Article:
Regardless, the Egyptian campaign began! Having now learned the basics of upgrading my cities, managing my food, income, and population I felt ready to take on the world. I decided to take advantage of my position near the outer edge of the game map with relatively few borders to focus on improving the territory I controlled rather than expanding immediately. A few smart alliances later, and I was running a thriving little paradise. That is, until Corsica decided to make trouble. Though I had been at war with a great many nations from the outset (that’s another thing that’s pre assigned based on who you play as) nobody had been able to send trouble my way yet.
My enemies made the same mistake I once had. They picked a battle they didn’t know they could win.
I now control half the Mediterranean sea, and have my sights on razing Rome (this time on my terms). The campaign will require many turns of harassing trade routes, deploying spies and dignitaries, and forging empty alliances. By the time all that is through though, Rome will have already fallen. The troops that march in will merely be a formality. This, I have learned, is the art of war.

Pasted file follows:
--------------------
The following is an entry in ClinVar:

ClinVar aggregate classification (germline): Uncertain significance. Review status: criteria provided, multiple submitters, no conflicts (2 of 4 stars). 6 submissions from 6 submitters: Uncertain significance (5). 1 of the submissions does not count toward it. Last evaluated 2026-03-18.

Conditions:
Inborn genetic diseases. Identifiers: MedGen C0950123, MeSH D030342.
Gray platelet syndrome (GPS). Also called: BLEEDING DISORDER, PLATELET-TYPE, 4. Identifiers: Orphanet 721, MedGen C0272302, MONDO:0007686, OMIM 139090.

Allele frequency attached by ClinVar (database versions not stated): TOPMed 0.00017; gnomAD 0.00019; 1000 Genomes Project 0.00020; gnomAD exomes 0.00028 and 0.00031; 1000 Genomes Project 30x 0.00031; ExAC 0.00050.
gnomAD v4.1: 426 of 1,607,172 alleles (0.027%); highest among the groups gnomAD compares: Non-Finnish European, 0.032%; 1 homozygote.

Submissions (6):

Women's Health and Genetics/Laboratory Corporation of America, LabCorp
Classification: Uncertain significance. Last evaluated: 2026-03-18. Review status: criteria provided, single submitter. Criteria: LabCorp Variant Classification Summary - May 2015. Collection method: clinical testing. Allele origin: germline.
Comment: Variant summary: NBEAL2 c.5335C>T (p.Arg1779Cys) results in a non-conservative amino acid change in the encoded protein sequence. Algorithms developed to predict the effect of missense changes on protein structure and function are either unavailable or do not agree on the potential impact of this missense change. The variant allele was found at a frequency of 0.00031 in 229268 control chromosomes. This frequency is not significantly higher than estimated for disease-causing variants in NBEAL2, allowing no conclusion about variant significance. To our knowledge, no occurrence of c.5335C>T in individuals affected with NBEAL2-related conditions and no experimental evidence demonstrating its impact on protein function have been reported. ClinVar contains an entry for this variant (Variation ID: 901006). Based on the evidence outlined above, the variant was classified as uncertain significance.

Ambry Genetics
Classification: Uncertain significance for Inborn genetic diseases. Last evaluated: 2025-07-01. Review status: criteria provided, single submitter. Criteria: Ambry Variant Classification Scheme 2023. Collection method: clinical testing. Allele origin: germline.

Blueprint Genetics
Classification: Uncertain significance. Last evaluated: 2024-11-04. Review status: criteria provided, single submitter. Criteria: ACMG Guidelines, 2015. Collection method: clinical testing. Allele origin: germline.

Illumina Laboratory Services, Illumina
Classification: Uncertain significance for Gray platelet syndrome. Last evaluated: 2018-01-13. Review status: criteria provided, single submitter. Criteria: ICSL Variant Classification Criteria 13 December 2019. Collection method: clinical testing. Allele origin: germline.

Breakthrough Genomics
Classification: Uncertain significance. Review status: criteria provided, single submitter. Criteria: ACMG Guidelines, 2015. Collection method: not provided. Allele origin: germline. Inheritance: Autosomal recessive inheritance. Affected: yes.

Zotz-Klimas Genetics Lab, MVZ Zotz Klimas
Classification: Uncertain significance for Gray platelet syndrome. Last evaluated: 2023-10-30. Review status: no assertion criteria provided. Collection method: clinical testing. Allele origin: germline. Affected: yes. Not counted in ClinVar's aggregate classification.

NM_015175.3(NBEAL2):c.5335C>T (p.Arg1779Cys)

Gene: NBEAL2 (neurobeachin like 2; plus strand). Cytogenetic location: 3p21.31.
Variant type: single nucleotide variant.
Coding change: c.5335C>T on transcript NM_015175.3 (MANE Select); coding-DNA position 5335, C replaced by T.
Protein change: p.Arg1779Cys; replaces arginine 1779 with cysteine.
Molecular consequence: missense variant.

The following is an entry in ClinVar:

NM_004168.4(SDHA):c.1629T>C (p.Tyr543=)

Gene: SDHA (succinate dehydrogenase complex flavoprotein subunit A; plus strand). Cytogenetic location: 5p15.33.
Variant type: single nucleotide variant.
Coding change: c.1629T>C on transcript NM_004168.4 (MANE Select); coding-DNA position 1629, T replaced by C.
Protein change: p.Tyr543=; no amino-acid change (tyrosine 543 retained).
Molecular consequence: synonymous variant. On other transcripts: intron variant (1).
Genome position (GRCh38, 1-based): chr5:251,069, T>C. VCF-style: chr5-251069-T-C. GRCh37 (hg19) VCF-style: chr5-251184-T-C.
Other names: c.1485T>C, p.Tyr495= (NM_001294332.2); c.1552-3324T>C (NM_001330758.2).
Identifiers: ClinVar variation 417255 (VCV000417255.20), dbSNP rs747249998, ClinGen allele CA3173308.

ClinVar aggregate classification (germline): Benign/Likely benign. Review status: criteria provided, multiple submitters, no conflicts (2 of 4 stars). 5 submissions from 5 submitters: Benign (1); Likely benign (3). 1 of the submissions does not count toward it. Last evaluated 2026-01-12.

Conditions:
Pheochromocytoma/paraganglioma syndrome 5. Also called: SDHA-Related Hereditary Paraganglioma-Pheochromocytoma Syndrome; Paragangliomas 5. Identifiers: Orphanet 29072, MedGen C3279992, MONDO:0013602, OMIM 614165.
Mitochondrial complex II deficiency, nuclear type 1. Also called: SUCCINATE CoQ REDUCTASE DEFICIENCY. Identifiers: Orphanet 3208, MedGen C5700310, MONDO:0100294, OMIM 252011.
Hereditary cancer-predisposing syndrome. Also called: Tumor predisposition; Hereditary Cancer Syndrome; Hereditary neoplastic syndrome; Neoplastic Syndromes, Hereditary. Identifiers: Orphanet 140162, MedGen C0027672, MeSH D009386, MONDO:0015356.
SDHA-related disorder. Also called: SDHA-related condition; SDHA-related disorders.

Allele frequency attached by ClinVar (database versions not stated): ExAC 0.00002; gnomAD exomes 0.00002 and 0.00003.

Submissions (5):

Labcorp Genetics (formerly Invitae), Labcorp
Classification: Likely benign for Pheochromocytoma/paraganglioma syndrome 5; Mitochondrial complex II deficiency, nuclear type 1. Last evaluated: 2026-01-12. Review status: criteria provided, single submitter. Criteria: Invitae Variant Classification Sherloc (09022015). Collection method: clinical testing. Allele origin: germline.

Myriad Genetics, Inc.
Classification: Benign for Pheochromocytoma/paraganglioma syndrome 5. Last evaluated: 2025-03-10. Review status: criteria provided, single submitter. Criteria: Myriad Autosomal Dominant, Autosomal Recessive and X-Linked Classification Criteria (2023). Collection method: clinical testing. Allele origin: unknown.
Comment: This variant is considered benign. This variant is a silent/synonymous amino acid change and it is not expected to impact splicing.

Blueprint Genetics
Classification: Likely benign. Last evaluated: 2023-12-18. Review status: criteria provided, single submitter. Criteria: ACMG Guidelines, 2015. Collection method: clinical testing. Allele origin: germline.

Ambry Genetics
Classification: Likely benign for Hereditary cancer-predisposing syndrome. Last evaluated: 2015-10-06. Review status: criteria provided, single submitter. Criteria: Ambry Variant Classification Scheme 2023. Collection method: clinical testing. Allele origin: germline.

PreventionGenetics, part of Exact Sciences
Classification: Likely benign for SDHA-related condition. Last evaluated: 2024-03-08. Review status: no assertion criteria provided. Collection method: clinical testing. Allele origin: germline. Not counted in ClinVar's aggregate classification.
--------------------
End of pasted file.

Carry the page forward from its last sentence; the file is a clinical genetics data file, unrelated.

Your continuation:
Food for thought:
1. The game has some pretty severe performance issues. I’m not too concerned as games are now evolving products and testing version 1.0.0 of a PC game is hardly representative of the experience people will have in 12 or even 6 months. That said, be aware that early adopters are in for some long loading screens and severe framerate issues even on minimal graphics settings.
2. The music side of the audio in this game didn’t do much of anything for me, but it’s the sounds of troops marching, doing battle, and hearing commanders relay your orders is extremely well done. I strongly recommend zooming all the way in when you can find a moment in battle to listen in.
3. Not only does this Total War: Rome II come with an in game encyclopedia stacked with historical and game system information accessible at any time, but the game also allows the player to play out a number of famous engagements from the era attempting to recreate famous victories or deviate from the script as they see fit. It’s a great option not only for the historical appeal, but also because it’s a much smaller time investment than the absolutely massive campaign mode.